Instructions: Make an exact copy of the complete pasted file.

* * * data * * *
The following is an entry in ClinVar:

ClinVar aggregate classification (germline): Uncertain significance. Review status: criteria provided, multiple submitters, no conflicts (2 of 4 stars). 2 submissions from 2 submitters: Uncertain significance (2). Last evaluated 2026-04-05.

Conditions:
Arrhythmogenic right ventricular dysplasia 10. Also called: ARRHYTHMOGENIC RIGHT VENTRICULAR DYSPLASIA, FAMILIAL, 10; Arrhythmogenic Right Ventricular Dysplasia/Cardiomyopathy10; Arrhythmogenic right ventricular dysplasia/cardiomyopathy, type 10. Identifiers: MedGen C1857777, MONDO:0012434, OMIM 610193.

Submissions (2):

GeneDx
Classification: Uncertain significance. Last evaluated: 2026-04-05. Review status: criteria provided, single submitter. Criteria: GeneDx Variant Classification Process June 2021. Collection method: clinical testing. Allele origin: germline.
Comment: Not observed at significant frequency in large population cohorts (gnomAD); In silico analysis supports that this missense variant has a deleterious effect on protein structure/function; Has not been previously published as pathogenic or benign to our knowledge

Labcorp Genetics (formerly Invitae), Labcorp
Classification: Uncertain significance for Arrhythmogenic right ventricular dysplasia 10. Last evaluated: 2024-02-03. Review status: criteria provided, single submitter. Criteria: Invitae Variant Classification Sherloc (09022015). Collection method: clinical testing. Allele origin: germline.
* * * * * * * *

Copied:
The following is an entry in ClinVar:

ClinVar aggregate classification (germline): Uncertain significance. Review status: criteria provided, multiple submitters, no conflicts (2 of 4 stars). 2 submissions from 2 submitters: Uncertain significance (2). Last evaluated 2026-04-05.

Conditions:
Arrhythmogenic right ventricular dysplasia 10. Also called: ARRHYTHMOGENIC RIGHT VENTRICULAR DYSPLASIA, FAMILIAL, 10; Arrhythmogenic Right Ventricular Dysplasia/Cardiomyopathy10; Arrhythmogenic right ventricular dysplasia/cardiomyopathy, type 10. Identifiers: MedGen C1857777, MONDO:0012434, OMIM 610193.

Submissions (2):

GeneDx
Classification: Uncertain significance. Last evaluated: 2026-04-05. Review status: criteria provided, single submitter. Criteria: GeneDx Variant Classification Process June 2021. Collection method: clinical testing. Allele origin: germline.
Comment: Not observed at significant frequency in large population cohorts (gnomAD); In silico analysis supports that this missense variant has a deleterious effect on protein structure/function; Has not been previously published as pathogenic or benign to our knowledge

Labcorp Genetics (formerly Invitae), Labcorp
Classification: Uncertain significance for Arrhythmogenic right ventricular dysplasia 10. Last evaluated: 2024-02-03. Review status: criteria provided, single submitter. Criteria: Invitae Variant Classification Sherloc (09022015). Collection method: clinical testing. Allele origin: germline.